So tonight the Seattle Mariners played a baseball game in Safeco Field against the Minnesota Twins, owners of a 43-56 record, good for third worst in the entire American League. The Mariners are only two spots ahead of these Twins in the standings, and while some recent hot play by Brad Miller, Nick Franklin, Dustin Ackley, and ah hell, pretty much half the team has a few eyebrows raised, this game was ultimately the first in a set against two teams who will probably be spending October evenings with their families rather than their bench coaches.
At least that's what it looked like on paper. It might be pushing it, but there was a chance this Mariners team could have looked at tonight's game a little differently than just another meaningless series. And if tonight's play was any signal of things to come, they are looking at this quite a bit differently. No, they played like a team both trying for--and capable of--competitive, playoff-bound baseball. (Not that that's going to happen. But still.)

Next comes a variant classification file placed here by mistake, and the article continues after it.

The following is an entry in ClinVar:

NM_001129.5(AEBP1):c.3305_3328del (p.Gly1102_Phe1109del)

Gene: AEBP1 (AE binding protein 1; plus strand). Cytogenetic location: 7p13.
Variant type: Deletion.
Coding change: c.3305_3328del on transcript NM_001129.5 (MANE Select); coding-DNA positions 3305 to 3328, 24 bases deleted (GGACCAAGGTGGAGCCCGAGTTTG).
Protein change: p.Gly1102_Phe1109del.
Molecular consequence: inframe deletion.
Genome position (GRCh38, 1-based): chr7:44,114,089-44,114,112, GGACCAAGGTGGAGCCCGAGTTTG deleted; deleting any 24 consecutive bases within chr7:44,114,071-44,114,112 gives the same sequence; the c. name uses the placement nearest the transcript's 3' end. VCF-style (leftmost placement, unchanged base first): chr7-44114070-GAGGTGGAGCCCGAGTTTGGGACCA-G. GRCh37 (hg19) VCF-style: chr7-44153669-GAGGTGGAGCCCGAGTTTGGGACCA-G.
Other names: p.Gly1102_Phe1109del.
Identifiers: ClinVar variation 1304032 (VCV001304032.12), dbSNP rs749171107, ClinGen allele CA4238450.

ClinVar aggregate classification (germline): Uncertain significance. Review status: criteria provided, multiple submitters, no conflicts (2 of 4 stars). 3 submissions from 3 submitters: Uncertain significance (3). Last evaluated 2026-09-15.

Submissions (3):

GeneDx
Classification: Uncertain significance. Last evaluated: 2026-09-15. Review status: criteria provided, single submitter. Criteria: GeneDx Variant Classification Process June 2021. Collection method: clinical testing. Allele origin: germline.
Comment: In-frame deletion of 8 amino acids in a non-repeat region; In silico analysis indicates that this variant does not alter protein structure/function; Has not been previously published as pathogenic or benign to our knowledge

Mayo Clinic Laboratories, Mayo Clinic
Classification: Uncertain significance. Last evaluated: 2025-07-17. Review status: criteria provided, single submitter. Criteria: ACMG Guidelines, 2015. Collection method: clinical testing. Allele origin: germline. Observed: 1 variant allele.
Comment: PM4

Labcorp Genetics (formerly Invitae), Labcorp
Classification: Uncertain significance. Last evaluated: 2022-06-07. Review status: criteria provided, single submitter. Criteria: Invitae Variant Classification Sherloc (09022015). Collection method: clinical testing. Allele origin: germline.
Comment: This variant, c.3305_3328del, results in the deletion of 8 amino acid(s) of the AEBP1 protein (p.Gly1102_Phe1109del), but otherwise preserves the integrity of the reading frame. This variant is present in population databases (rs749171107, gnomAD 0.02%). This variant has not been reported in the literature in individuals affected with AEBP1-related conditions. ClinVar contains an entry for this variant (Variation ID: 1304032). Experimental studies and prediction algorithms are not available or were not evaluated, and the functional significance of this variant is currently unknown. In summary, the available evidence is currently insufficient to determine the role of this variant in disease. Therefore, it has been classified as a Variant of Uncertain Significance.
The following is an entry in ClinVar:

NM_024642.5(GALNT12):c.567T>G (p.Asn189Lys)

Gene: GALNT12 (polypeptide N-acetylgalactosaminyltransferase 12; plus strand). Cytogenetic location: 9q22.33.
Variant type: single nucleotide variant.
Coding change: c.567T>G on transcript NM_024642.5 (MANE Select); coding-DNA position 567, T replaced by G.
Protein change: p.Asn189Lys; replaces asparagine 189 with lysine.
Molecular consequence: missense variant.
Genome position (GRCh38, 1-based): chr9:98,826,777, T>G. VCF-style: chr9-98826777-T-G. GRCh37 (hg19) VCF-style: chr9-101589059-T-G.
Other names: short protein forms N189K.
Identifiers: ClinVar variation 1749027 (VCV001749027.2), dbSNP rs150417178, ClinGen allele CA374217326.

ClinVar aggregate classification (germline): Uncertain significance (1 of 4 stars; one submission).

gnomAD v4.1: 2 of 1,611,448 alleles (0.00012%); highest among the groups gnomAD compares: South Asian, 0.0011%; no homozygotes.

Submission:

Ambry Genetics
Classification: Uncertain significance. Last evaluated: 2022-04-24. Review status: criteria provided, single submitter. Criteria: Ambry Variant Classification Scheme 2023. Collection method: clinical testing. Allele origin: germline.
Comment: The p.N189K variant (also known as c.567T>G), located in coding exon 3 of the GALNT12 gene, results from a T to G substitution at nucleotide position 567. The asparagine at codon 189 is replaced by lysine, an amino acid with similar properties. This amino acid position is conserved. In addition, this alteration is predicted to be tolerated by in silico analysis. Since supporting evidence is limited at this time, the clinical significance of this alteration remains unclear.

The Mariners' Hisashi Iwakuma has been quite the pitcher this season, and despite a bit of a growing home run problem during his last couple of starts, he has consistently held great numbers, putting him near the top of a ton of statistical categories that the rest of the world requires to notice before realizing his greatness. I've always liked having a secret. But sometimes, getting your little secret known can be just as fun, especially once you've locked said secret into a multi-year contract under cheap team control.